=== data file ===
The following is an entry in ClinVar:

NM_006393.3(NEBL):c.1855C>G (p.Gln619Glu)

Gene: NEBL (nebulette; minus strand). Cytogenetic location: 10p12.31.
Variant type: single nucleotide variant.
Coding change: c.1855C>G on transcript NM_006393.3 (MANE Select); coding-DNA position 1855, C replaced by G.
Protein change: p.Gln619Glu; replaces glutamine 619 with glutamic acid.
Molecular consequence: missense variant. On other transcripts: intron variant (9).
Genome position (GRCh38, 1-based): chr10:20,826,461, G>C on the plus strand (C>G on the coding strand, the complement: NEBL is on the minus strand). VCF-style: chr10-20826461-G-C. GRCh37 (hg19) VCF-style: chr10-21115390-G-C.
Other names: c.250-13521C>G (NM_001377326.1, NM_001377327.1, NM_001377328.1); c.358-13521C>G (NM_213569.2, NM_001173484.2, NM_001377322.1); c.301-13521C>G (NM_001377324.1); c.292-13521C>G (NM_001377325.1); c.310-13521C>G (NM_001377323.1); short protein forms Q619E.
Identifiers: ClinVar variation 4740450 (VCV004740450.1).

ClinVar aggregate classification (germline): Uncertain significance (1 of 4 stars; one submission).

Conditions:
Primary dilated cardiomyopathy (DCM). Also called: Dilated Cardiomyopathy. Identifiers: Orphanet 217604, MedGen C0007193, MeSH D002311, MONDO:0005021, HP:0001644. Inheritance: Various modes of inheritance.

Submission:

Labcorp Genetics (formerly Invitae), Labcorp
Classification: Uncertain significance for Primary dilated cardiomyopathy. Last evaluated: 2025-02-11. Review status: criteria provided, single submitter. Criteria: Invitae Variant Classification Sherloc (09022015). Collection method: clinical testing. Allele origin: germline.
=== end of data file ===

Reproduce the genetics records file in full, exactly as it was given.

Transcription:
The following is an entry in ClinVar:

NM_006393.3(NEBL):c.1855C>G (p.Gln619Glu)

Gene: NEBL (nebulette; minus strand). Cytogenetic location: 10p12.31.
Variant type: single nucleotide variant.
Coding change: c.1855C>G on transcript NM_006393.3 (MANE Select); coding-DNA position 1855, C replaced by G.
Protein change: p.Gln619Glu; replaces glutamine 619 with glutamic acid.
Molecular consequence: missense variant. On other transcripts: intron variant (9).
Genome position (GRCh38, 1-based): chr10:20,826,461, G>C on the plus strand (C>G on the coding strand, the complement: NEBL is on the minus strand). VCF-style: chr10-20826461-G-C. GRCh37 (hg19) VCF-style: chr10-21115390-G-C.
Other names: c.250-13521C>G (NM_001377326.1, NM_001377327.1, NM_001377328.1); c.358-13521C>G (NM_213569.2, NM_001173484.2, NM_001377322.1); c.301-13521C>G (NM_001377324.1); c.292-13521C>G (NM_001377325.1); c.310-13521C>G (NM_001377323.1); short protein forms Q619E.
Identifiers: ClinVar variation 4740450 (VCV004740450.1).

ClinVar aggregate classification (germline): Uncertain significance (1 of 4 stars; one submission).

Conditions:
Primary dilated cardiomyopathy (DCM). Also called: Dilated Cardiomyopathy. Identifiers: Orphanet 217604, MedGen C0007193, MeSH D002311, MONDO:0005021, HP:0001644. Inheritance: Various modes of inheritance.

Submission:

Labcorp Genetics (formerly Invitae), Labcorp
Classification: Uncertain significance for Primary dilated cardiomyopathy. Last evaluated: 2025-02-11. Review status: criteria provided, single submitter. Criteria: Invitae Variant Classification Sherloc (09022015). Collection method: clinical testing. Allele origin: germline.